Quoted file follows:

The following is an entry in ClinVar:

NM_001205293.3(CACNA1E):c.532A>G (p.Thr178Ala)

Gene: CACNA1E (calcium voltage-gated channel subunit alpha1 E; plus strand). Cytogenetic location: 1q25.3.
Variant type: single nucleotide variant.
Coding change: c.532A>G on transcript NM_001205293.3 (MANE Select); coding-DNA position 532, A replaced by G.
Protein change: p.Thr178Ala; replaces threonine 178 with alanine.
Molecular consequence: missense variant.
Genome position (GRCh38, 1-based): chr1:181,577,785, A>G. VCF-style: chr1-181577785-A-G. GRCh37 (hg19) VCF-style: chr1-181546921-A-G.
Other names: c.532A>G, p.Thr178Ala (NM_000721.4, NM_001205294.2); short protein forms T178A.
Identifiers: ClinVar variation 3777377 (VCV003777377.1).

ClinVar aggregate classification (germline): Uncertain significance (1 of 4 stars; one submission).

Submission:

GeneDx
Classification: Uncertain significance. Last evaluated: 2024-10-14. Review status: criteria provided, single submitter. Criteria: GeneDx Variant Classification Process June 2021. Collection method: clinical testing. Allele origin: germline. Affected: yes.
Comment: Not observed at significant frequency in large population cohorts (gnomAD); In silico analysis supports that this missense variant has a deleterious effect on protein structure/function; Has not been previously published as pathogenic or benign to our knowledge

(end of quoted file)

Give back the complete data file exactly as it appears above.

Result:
The following is an entry in ClinVar:

NM_001205293.3(CACNA1E):c.532A>G (p.Thr178Ala)

Gene: CACNA1E (calcium voltage-gated channel subunit alpha1 E; plus strand). Cytogenetic location: 1q25.3.
Variant type: single nucleotide variant.
Coding change: c.532A>G on transcript NM_001205293.3 (MANE Select); coding-DNA position 532, A replaced by G.
Protein change: p.Thr178Ala; replaces threonine 178 with alanine.
Molecular consequence: missense variant.
Genome position (GRCh38, 1-based): chr1:181,577,785, A>G. VCF-style: chr1-181577785-A-G. GRCh37 (hg19) VCF-style: chr1-181546921-A-G.
Other names: c.532A>G, p.Thr178Ala (NM_000721.4, NM_001205294.2); short protein forms T178A.
Identifiers: ClinVar variation 3777377 (VCV003777377.1).

ClinVar aggregate classification (germline): Uncertain significance (1 of 4 stars; one submission).

Submission:

GeneDx
Classification: Uncertain significance. Last evaluated: 2024-10-14. Review status: criteria provided, single submitter. Criteria: GeneDx Variant Classification Process June 2021. Collection method: clinical testing. Allele origin: germline. Affected: yes.
Comment: Not observed at significant frequency in large population cohorts (gnomAD); In silico analysis supports that this missense variant has a deleterious effect on protein structure/function; Has not been previously published as pathogenic or benign to our knowledge